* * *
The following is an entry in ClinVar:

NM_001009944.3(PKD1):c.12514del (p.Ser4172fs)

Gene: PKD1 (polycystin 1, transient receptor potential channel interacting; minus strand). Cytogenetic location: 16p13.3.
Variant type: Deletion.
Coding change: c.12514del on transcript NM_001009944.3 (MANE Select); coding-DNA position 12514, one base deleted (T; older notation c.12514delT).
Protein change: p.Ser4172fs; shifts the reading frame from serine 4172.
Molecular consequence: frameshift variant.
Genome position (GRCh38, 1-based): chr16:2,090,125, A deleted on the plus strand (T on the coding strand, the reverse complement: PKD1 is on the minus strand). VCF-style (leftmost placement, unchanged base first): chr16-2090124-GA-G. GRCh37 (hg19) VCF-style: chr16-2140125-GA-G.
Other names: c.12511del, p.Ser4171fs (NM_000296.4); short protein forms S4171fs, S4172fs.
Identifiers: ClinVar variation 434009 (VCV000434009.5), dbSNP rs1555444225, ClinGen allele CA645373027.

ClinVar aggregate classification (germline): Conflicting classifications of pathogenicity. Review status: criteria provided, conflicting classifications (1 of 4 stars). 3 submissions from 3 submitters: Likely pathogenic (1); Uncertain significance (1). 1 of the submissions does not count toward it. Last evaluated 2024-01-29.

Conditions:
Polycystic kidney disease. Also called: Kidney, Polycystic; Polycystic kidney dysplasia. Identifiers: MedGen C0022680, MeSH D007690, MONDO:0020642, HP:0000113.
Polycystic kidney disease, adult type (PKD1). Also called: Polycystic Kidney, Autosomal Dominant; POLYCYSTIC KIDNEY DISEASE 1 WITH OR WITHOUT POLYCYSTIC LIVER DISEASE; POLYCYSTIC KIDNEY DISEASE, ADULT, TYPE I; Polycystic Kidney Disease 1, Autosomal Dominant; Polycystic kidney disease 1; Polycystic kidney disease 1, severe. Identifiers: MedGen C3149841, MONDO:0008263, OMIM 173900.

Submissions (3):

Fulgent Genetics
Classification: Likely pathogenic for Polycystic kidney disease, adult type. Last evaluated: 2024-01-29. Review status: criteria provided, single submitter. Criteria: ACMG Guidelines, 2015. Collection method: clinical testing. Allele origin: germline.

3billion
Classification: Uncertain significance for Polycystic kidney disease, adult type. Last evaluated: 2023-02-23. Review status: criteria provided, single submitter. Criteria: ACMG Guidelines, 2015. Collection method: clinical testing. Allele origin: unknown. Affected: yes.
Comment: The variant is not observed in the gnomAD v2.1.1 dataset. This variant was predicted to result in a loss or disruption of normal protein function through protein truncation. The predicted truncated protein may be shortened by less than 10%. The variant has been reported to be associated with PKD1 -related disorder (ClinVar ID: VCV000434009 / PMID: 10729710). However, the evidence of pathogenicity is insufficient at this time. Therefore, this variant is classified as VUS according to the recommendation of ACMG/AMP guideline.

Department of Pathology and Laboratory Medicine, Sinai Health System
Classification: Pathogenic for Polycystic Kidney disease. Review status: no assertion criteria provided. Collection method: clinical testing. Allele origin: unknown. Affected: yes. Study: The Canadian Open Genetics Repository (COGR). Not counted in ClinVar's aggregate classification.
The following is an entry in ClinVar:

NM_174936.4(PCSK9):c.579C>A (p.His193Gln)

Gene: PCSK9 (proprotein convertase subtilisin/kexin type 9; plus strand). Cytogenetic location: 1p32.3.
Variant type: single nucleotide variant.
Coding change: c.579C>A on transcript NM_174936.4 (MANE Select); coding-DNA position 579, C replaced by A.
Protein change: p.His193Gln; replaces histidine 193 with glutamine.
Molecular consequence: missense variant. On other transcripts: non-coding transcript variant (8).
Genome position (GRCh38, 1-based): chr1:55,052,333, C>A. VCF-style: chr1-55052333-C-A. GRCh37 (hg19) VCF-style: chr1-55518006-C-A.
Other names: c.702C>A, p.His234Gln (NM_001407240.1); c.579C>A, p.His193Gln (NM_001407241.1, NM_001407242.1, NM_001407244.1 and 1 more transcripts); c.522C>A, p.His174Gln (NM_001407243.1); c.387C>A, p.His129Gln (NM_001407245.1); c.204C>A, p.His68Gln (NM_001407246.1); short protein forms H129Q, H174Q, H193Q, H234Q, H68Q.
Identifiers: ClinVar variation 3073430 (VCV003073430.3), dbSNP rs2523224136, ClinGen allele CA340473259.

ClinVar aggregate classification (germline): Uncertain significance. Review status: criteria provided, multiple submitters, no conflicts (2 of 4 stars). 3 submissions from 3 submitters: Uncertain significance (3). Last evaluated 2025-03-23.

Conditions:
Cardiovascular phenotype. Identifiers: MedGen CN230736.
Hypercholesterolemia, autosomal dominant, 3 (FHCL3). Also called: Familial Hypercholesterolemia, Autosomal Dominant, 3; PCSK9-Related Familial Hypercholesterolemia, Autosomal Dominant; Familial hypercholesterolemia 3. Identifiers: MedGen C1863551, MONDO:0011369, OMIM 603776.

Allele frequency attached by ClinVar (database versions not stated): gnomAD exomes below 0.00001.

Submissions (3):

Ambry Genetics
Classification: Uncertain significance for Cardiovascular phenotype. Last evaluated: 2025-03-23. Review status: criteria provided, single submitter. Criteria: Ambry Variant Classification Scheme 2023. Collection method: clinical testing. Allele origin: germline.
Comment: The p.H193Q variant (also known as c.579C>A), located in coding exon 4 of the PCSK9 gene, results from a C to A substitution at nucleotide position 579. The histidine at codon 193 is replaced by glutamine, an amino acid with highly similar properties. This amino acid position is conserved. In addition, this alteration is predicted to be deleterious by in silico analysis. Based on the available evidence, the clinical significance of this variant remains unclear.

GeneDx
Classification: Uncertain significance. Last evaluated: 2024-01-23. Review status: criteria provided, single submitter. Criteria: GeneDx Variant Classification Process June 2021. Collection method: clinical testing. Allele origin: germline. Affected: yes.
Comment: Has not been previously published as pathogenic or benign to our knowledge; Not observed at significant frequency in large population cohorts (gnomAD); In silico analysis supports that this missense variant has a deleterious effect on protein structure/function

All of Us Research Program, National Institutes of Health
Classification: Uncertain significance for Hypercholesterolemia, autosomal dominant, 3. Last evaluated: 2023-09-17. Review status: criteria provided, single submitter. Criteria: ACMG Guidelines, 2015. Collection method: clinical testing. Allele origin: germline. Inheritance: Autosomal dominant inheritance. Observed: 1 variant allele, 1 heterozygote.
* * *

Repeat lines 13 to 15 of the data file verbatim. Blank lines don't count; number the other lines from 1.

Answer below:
Polycystic kidney disease. Also called: Kidney, Polycystic; Polycystic kidney dysplasia. Identifiers: MedGen C0022680, MeSH D007690, MONDO:0020642, HP:0000113.
Polycystic kidney disease, adult type (PKD1). Also called: Polycystic Kidney, Autosomal Dominant; POLYCYSTIC KIDNEY DISEASE 1 WITH OR WITHOUT POLYCYSTIC LIVER DISEASE; POLYCYSTIC KIDNEY DISEASE, ADULT, TYPE I; Polycystic Kidney Disease 1, Autosomal Dominant; Polycystic kidney disease 1; Polycystic kidney disease 1, severe. Identifiers: MedGen C3149841, MONDO:0008263, OMIM 173900.

Submissions (3):